Hulton Archive/Getty Images
2/6 Bad year: 1960
It might not have been as bad were it not for what happened in 1958, when Elvis Presley was drafted into the US Army. He was replaced by prefabricated teen icons like Fabian, Pat Boone (pictured) and Frankie Avalon, and pop again became the province of Middle of the Road novelty pap.
Hulton Archive/Getty Images
3/6 Good year: 1975
The high watermark of pop’s diversity: stadium rock (Born To Run); stadium prog (Wish You Were Here); Krautrock (Neu!’s 75 and Kraftwerk’s Radio-Activity, pictured); confessional songwriting (Blood On The Tracks and Tonight’s The Night); proto-punk poetry (Patti Smith’s Horses); art-rock sophistication (Steely Dan’s Katy Lied and Joni Mitchell’s The Hissing Of Summer Lawns).
4/6 Bad year: 1985
Some measure of how bad the year was can be gleaned from knowing that of the year’s top 10 best-selling albums four were Now That’s What I Call Music and Hits compilations. Anthems abounded: “We Are The World”, “Shout” and “I Want To Know What Love Is” were the biggest singles, while album were dominated by Dire Straits’ Brothers In Arms and Phil Collins’ (pictured) No Jacket Required.
5/6 Good year: 1997
The last great heave of BritPop saw the mandatory No 1 albums for Blur and Oasis. But the genre was bursting at the seams, struggling to accommodate the huge success of Radiohead’s (pictured) neo-prog milestone OK Computer and the soundscaping innovations of The Prodigy and The Chemical Brothers.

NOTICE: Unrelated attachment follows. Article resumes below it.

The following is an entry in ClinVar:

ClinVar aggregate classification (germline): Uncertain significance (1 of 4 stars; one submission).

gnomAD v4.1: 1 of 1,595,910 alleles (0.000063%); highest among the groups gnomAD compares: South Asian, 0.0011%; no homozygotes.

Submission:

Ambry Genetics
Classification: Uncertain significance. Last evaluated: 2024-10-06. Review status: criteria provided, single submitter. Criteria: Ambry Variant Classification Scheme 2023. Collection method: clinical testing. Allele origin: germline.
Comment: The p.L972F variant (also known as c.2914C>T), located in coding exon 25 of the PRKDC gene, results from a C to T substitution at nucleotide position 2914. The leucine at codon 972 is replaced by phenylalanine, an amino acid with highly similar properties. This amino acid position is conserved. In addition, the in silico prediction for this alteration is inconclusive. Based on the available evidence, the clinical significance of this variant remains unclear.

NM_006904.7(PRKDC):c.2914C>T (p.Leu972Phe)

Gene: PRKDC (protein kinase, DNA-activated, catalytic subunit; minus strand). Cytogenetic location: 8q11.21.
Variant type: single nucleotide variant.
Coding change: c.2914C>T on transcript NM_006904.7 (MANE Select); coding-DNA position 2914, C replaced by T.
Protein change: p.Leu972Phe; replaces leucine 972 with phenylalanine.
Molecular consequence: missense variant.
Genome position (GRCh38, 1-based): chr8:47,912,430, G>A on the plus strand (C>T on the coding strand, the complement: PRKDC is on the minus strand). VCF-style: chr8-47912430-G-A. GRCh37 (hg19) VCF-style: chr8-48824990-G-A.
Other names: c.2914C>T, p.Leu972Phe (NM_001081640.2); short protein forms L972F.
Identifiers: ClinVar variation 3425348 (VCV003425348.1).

Hulton Archive/Getty Images
6/6 Bad year: 2011
2011 really stands out for the cumulative impact of Cowellism, as the album charts were littered with the output of his telly talent shows, such deathless innovators as One Direction, Susan Boyle, JLS, Alfie Boe, Olly Murs (pictured), Joe McElderry, Matt Cardle, Rebecca Ferguson and Will Young.
Mark Prendergast, Kodaline - NOW 46, NOW Rock, NOW Chill
I think I have a couple of NOWs at home from back in the day, and it was a big deal when you got one, the ones I have in my collection would have been from Britpop era, because they were from when I was just getting into music. When you listen to a few it takes you back. Do you remember “I’m Blue” by Eiffel 65? It went “I’m blue, ab a dee ab a die...” and that same NOW album had the Bob the Builder song on it. I had that when I was about 11 and just starting at senior school, so it really takes me back to that point in time.
We’ve been on a NOW Chill and a NOW Rock and a couple of others. When I was a kid there was always one in the house, and then fast-forward a few years and you’re on it. “High Hopes” was a bonus track on one of them and we were so excited. When you’re on a NOW album that’s when your granny knows you’ve made it, you know?
Kodaline’s UK tour runs from 2-16 December
Ben Haenow - NOW 90
The NOW CDs are legendary! It’s an institution and it’s crazy to see my name on the back of one. It was an honour to be featured on NOW 90.
I remember the albums always being brought out at parties when I was a kid. The big double CD case... they had something for everyone. I still think I’ve got the one from 1995 , and I got NOW That’s What I Call Power Ballads for Christmas a few years back. They remind me of school discos.